**Chapter 5: Valuation of Forwards & Futures**A. Notation & Background: T: Time until delivery of the forward contract (fraction of year) S: Spot price of underlying asset at time t (today) ST: Spot price of underlying asset at time T (maturity); a random variable K: Delivery price in forward contract F: Forward price prevailing in market at time t f: Value of a long forward contract at time t r: Riskfreerate per annum at time t, for investment maturing at T (LIBOR) 1.F f. a. F is the delivery price at any time that would make the contract have a zero value. b. When contract is initiated, set K = F, so f = 0. c. As time passes, F changes, so f changes (win or lose $). 2. Valuation depends on opportunity to arbitrage; buying / selling spot vsfutures, if LOP is violated.**A. Notation & Background**3. Shorting the spot asset is different from shorting futures. Shorting futures is just like going long futures. Positions are symmetric. Each is simply a promise- to buy or sell - at a price agreed upon today, but deliver sometime in the future. Besides margin & marking-to-market, no cash is paid today. Shorting the spot – selling today something you don’t own. Today:must borrow asset from someone else, and then sell it. Receive proceeds of the sale now. This money is your asset; earns interest while you wait. Your liability is fact that you owe the asset & all its benefits (like dividends) to the original owner. Must maintain a margin account to protect against losses. Later: buy the asset back, and give it back to owner. If price ↓, make money. If price ↑, lose.**B. Forward Prices for a security that provides no income.**e.g., discount bonds, non-dividend paying stocks, gold, silver 1. Example: T.Bill - sold at discount; pays $1,000,000 at mat. Suppose you wish to hold 151-day T. Bill. Two alternatives: Direct purchase: Buy 151-day T. Bill at S (today's spot price). Indirect purchase: Buy forward contract (at F) that delivers 91-day T. Bill in 60 days, and Buy 60-day T. Bill that will pay F in 60 days. |- - - - - - 91 days - - - - - -| Action day 0 60 days 151 days . Direct: Buy 151-day T. Bill S $1,000,000 Indirect: Buy forward contract -F $1,000,000 Buy 60-day T. Bill Fe -rT +F . . Sum of Cash FlowsFe -rT 0 $1,000,000 . Produce identical cash flows in 151 days; Should have same cost today. Pricing relation 1: Fe-rT = S ; orF* = SerT. Point : The forward offers something the spot purchase doesn’t, use of your money during life of forward; so erT pushes F higher.**B. Forward Prices for a security that provides no income.**2. Arbitrage Forces make pricing relation hold, if F is too high. a. Suppose F > S erT. i. F is too high relative to S; Buy at Sand sell at F. today ii. Borrow $Sand buy security. (Will owe $SerTat expiration.) Short a forward on the security. exp. iii. Exercise forward contract; deliver security for $F. Use part of proceeds to pay back loan, SerT; Keep diff., [F- SerT]. 3. Example: Forward contract on non-dividend paying stock; T = .25 (3 months); S = $40; r = .05 a. What should F be? F* = SerT= $40 e .05(.25) = $40.50 i. Suppose F = $43. F is too high relative to S ( F > S erT). today ii. Borrow $40 and buy the stock. (Will owe $40.50 at expiration.) Short a forward on the stock. exp. iii. Exercise forward contract; deliver stock for $43. Use part of proceeds to pay back loan, $40.50; Keep diff., $2.50**B. Forward Prices for a security that provides no income.**4.Arbitrage Forces make pricing relation hold, if F is too low. a. Suppose F < S erT. i. Fis too low relative to S; Sell at S and buy at F. today ii. Short the security, receive $S. Invest proceeds at r. (Will have SerT.) Buy a forward on the security. exp. iii. Proceeds worth $S erT.Use proceeds to exercise fwd (buy at $F). Deliver security to close out short sale; Keep diff., [SerT- F]. 5. Example: Forward contract on non-dividend paying stock; T = .25 (3 months); S = $40; r = .05 a. What should F be? F* = SerT= $40 e .05(.25) = $40.50 i. Suppose F = $39. F is too low relative to S ( F <S erT). today ii. Short the stock, receive $40. Invest proceeds at r. Buy a forward on the stock. exp. iii. Proceeds worth $40.50 ; Use proceeds to exercise fwd (buy at $39). Deliver stock to close out short sale; Keep diff., $1.50**C. Forward Prices on a security paying a known income.**e.g., coupon-bearing bonds, dividend-paying stocks. 1. Example #1: T. Bond (pays coupons + face value at mat.). **Assume T. Bond pays no coupon during next 60 days. Two alternatives: Direct Purchase: Buy T. Bond at S (today's spot price). Indirect Purchase: Buy forward (at F) that delivers a T. Bond in 60 days, and Buy 60-day T. Bill that will pay F in 60 days. Action day 0 60 days future . Direct: Buy T. Bond Scoupons + face value Indirect: Buy forward contract -F coupons + face value Buy 60-day T. Bill Fe -rT +F .. Sum of Cash Flows Fe -rT 0 coupons + face value . Produce identical cash flows in future; Should have same cost today. Pricing relation 1: Fe-rT = S ; or F* = SerT. ** Same as B., since this T. Bond pays no income during life of forward.**C. Forward Prices on a security paying a known income.**2.Example #2: T. Bond (pays coupons + face value at mat.). **Now assume T. Bond pays coupon during next 60 days. Two alternatives: Direct Purchase: Borrow $I, and use this to help buy T. Bond. Must put up ($S - $I) today. Then coupon pays off loan. Indirect Purchase: Buy forward (at F) that delivers a T. Bond in 60 days, and Buy 60-day T. Bill that will pay F in 60 days. Action day 0 60 days future . Direct: Borrow $I and use coupon remaining coupons to help Buy T. Bond S - I pays loan plus face value Indirect: Buy forward contract -F remaining coupons Buy 60-day T. Bill Fe -rT +F . plus face value . Sum of Cash Flows Fe -rT0 remaining coupons + FV. Pricing relation 2: Fe -rT= S - I ; or F* = (S - I)erT. ** Point: Now two forces at work: 1. The forward offers something the spot purchase doesn’t, the use of your money during life of forward; so erT pushes F higher. 2. The spot purchase offers something the forward doesn’t, the first coupon; so $I pushes F lower.**D. Forward Prices on a security paying known dividend**yield. 1. Let q = annual dividend yield, paid continuously. (e.g., stock indexes, foreign currencies.) Pricing Relation 3: F* = Se (r-q) T. If pricing relation does not hold, arbitrage opportunities: a. Buy e -qT (< 1) units of security today. b. Reinvest dividend income into more of security. c. Short a forward contract. This amount of the security grows at rate q; therefore, e -qTx eqT= 1 unit of security is held at expiration. Under forward contract, this security is sold at expiration for F. initial outflow = Se -qT; final inflow = F. Today, initial outflow = PV(final inflow). Thus, Se -qT= Fe -rT or F* = Se (r-q)T.**D. Forward Prices on a security paying known dividend**yield. Pricing Relation 3: F* = Se(r-q) T. 2. Suppose F > Se (r-q) T. a. F is too high relative to S; Buy at S and sell at F. today b. Borrow $Se -qT and buy e -qT (< 1) units of the security. At expiration, will owe $Se -qTx erT= $Se (r-q) T. Short a forward on the security (promise to sell for F). then c. Security will provide dividend income at rate, q; Reinvest the dividend income into more of the security. exp. d. Now hold one unit of the security. Exercise forward contract; deliver security for $F. Use proceeds to pay off the loan. Keep diff., [ F - Se (r-q) T ].**D. Forward Prices on a security paying known dividend**yield. Pricing Relation 3: F* = Se(r-q) T. 3. Similar formula to C. Two forces at work: a. The forward offers something the spot purchase doesn’t, use of your money during the life of the forward; so erT is pushing F higher. b. The spot purchase offers something the forward doesn’t, continuous stream of dividends at rate, q; so e -qt is pushing F lower.**E. General Formula for Valuation of Futures**General Pricing Relation, true for all assets. The relation between f = (F - K)e -rTcurrent futures price (F) & delivery price (K), in terms of spot price (S) & K. 1. Explanations. a. Expl#1: If not, then arbitrage opportunities. b. Expl#2: When forward contract is entered, set F = K; f = 0. Later, as S changes, the appropriate value of F changes and f will become positive or negative. As F moves away from K, value (f) moves away from 0.**E. General Formula for Valuation of Futures**2. Consider formula in above cases: f = (F - K)e -rT a. security that provides no income. F* = SerT, so that f = (SerT- K)e –rT or f = S - Ke -rT. b. security that provides a known income. F* = (S-I)erT, so f = [(S-I)erT- K]e -rT or f = S - I - Ke -rT. c. security that pays a known dividend yield. F* = Se (r-q)T, so f = [Se (r-q)T- K]e -rTor f = Se -qT- Ke -rT. d. Note: in each case, the forward price at the current time (F) is the value of K that makes f = 0.**F. Applications – Stock Index Futures**1. Stock Index Futures. a. Examples of underlying asset - the stock index: i. S&P 500 - 400 industrials, 40 utilities, 20 transpco’s, and 40 banks. Companies amount to 80% of total mkt cap on NYSE. Two contracts traded on CME: i. $250 x index; ii. $50 x index. ii. S&P Midcap 400 - composed of middle-sized companies. Futures traded on CME. One contract is on $500 x index. iii. Nikkei 225 - largest stocks on TSE. Traded on CME. One contract is on $5 x index. iv. NYSE Composite Index - all stocks listed on NYSE. Traded on NYFE. One contract is on $250 x index. v. Nasdaq 100 - 100 Nasdaq stocks. Two contracts traded on CME: One is on $100 x index; Other (mini-Nasdaq) is on $20 x index. vi. International - CAC-40 (Euro stocks), DJ Euro Stoxx 50 (Euro stocks), DAX-30 (German stocks), FT-SE 100 (UK stocks).**F. Applications – Stock Index Futures**b. Valuation. Consider S&P 500 futures. Treat as security with known dividend yield. Pricing Relation 3: F* = Se (r-q)T where q = average dividend yield. Problem 5.10. The risk-free rate of interest is 7% per annum with continuous compounding, and the avg dividend yield on a stock index is 3.2% p.a. The current value of the index is 150. What is the six-month futures price?Using the above equation, the six-month futures price is F* = 150 e(.07 - .032) x 0.5= $152.88.**G. Forward Prices on Foreign Currency Futures**1. Valuation -- 2 different explanations: a. Treat FC as security with known dividend yield, q = rf: (American terms – $/FC.) Pricing Relation 4:F* = Se (r - rf) T. Interest Rate Parity. b. Consider two alternative ways to hold riskless debt: i. U.S. riskless debt: $1 $1e r T - $ in one year ii. Foreign riskless debt [3 steps]: a) $1 / S - FC today b) ($1 / S) x erf T - FC in one year c) ($1 / S) x erf Tx F - $ in one year. Give same riskless cash flow in US$ in 1 year. So final $ outcome should be same. $1erT= [ ($1 / S) erf T ] F or erT= (F / S) erf T or F* = S e (r - rf) T. todayone year $:$1 1 erT$ _______________U.S. Riskless Debt_______________{ [ (1 / S) erf T ] F } $ || ( S) ||(x F) | | FC:(1 / S) FC Foreign Riskless Debt[ (1 / S) erf T ] FC**H. Commodity Futures**Distinguish between commodities held solely for investment, and commodities held primarily for consumption. -- Arbitrage arguments used to value F for investment commodities, but only give upper bound for F for consumption commodities. 1.Gold and Silver (held primarily for investment). a. If storage costs = 0, like security paying no income: F* = S erT. b. If storage costs 0, costs can be considered as: i. Negative income. Let U = PV(storage costs); F* = (S + U) erT. ii. Negative div yield. Let u = % cost per annum; F* = S e(r + u) T. c. Point: Now two forces at work in same direction: i. Forward offers something spot purchase doesn’t, use of your money during life of forward; erTpushing F higher. ii. Forward offers something else spot doesn’t, no storage costs from holding spot; U pushing F higher.**H. Commodity Futures**2.Consumption commodities (not held for investmtpurposes). a. Suppose F > (S+U) erT.F too high. i. Borrow (S+U), buy 1 unit of commod. for S; pay storage costs; owe (S+U)erT at mat. ii. Short futures on 1 unit of commodity. Will give profit of [ F - (S+U)erT]. Can do this for any commodity. Arbitrage will force F down until equal (upper bound). b. Suppose F < (S+U)erT.F too low. i. Short 1 unit of comm., invest proceeds; save storage costs. Will have (S+U)erTat mat. ii. Buy futures on 1 unit of commodity. Will give profit of [ (S+U)erT - F ]. Can do this for gold and silver - held for investment. Arb. will force S down and F up. ** However, don't want to do this arbitrage for consumption commodities (if F too low). Commodity is kept in inventory because of its consumption value, not for investment. Cannot consume a futures contract! Thus, there are no arb. forces to eliminate inequality. For consumption commodities, F (S+U) erT, or F S e (r+u)T. Only have upper bounds for F on consumption commodities.**H. Commodity Futures**For consumption commodity, F (S+U)erT, or F Se (r+u)T. 3.Convenience yield. a. Benefits from ownership of commodity not obtained with futures contract: (i) Ability to profit from temporary shortages. (ii) Ability to keep a production process going. b. If PV of storage costs (U) are known, Pricing Relation 7: then convenience yield, y, is defined so that: F eyT = (S+U) erT. c. If storage costs are constant prop. [u] of S, Pricing Relation 7: then convenience yield, y, is defined so that: F eyT = S e (r+u)T. d. Note: i. For consumption assets, ymeasures extent to which lhs < rhs. ii. For investment assets, y = 0, since arb. forces work both directions. iii. y reflects market's expectation avout future availability of commodity. If users have high inventories, shortages less likely & y should be smaller. If users have low inventories, shortages more likely, & yshould be larger. If y large enough, backwardation (F < S).**I. Cost of Carry**1. Definition: c = r + u - q = interest paid to finance asset + storage cost - income earned. a. For non-dividend paying stock, storage costs = income earned = 0; c = r; F* = Se r T; Cost of carry (c) = r. b. For stock index, storage costs = 0, & income earned at rate, q; c = r - q; F* = S e (r - q) T. This income ↓ c. c. For foreign currency, storage costs = 0, & income earned at rate, rf; c = r - rf; F* = Se (r - rf) T; This income ↓ c. d. For commodity, storage costs are like negative income at rate, u; c = r + u; F* = Se (r + u) T;These costs ↑ c. e.Summarizing: For investment asset, F = Se c T; (F > S by amount reflecting c.) For consumption asset, F = Se (c - y) T ; (F > S by amount reflecting the cost of carry, c, net of the convenience yield, y.)**J. Implied Delivery Options Complicate Things**1. Futures contracts specify delivery period. When during delivery period will the short want to deliver? a. Cost of Carry = c = (r + u - q) = (interest pd+ storage costs - income). b. Benefits from holding asset = (y + q - u) = (conv. yield + income - storage costs). c. If F is an increasing function of time, (F > S: contango), then r > (y + q - u). [Then F= Se (c - y) T; c - y > 0; c > y; (r - q + u) > y; r > y + q - u ]. Then it is usually optimal for short position to deliver early, since interest earned on cash (r) outweighs benefits of holding asset longer (y + q - u). ** Deliver early! Sell @ F (> S) ! Would rather have $F now! Start earning r now! d.If F is a decreasing function of time, (F < S: backwardation),then r < (y + q - u). [Then F= Se (c - y) T; c - y < 0; c < y; (r - q + u) < y; r < y + q - u ]. Then it is usually optimal for short position to deliver late, since benefits of holding asset longer (y + q - u) outweigh interest earned on cash (r). ** Deliver late! Sell @ F (< S) ! Would rather hold onto asset! Keep getting (y + q - u)!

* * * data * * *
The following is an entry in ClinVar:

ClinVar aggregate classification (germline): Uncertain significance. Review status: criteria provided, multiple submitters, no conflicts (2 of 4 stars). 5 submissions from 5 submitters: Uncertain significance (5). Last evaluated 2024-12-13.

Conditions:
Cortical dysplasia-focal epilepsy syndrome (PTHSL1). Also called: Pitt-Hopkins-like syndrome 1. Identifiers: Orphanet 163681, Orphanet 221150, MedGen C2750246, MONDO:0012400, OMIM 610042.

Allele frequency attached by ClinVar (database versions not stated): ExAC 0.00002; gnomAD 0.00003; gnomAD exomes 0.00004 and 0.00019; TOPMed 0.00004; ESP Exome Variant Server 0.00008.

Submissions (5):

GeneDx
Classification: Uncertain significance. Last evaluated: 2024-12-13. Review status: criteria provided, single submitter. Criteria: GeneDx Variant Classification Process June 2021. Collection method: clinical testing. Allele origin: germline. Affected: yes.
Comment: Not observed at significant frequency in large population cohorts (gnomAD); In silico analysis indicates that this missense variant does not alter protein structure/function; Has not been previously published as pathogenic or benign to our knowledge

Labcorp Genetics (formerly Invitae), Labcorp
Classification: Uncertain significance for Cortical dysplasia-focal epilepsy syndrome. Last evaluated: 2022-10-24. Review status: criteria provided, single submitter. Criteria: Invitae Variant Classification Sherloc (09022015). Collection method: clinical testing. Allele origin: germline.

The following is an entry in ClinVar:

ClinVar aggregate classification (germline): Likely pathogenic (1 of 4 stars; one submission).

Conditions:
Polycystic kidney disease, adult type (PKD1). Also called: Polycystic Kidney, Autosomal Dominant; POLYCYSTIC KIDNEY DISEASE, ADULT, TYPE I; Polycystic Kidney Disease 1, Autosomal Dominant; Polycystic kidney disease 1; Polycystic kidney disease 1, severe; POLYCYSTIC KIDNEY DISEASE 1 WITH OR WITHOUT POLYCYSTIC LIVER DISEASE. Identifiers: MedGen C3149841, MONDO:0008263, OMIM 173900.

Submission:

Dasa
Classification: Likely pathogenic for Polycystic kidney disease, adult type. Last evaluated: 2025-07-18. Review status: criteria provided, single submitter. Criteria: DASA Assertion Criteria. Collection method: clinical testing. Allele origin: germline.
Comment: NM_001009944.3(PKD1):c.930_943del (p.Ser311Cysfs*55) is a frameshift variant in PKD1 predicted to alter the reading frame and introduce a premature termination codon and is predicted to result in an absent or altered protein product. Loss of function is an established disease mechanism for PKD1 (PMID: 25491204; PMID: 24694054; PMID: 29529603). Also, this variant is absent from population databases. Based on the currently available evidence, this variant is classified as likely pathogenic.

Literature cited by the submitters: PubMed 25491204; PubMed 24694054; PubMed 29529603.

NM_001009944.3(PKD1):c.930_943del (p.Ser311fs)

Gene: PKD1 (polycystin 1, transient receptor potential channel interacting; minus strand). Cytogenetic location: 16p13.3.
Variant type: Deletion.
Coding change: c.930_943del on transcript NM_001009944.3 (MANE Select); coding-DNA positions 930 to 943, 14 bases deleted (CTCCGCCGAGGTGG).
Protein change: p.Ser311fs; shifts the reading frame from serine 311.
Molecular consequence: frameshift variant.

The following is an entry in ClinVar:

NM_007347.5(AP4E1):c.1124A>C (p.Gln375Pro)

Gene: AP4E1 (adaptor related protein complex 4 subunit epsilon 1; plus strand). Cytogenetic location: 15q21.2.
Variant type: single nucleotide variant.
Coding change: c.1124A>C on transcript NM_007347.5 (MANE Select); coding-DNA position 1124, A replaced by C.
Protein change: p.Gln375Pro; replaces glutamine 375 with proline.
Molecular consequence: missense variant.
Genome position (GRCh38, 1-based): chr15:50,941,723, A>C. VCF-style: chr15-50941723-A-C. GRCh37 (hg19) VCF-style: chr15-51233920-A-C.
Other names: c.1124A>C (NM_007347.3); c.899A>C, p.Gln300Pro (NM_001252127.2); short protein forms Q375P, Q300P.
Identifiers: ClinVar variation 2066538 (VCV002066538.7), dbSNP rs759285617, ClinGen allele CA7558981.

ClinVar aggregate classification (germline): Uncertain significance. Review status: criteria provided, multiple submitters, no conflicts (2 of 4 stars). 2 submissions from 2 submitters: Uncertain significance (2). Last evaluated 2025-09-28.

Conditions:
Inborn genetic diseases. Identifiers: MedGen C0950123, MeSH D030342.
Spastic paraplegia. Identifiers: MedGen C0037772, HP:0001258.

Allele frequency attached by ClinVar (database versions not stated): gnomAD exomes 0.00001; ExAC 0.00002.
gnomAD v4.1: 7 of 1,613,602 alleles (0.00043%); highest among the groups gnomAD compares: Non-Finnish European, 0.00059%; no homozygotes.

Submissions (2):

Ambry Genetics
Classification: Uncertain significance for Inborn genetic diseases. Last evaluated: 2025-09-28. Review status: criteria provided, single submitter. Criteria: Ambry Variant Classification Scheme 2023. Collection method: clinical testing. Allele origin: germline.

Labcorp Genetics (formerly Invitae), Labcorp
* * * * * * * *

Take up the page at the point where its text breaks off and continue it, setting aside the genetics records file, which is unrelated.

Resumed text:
Download Presentation

Connecting to Server..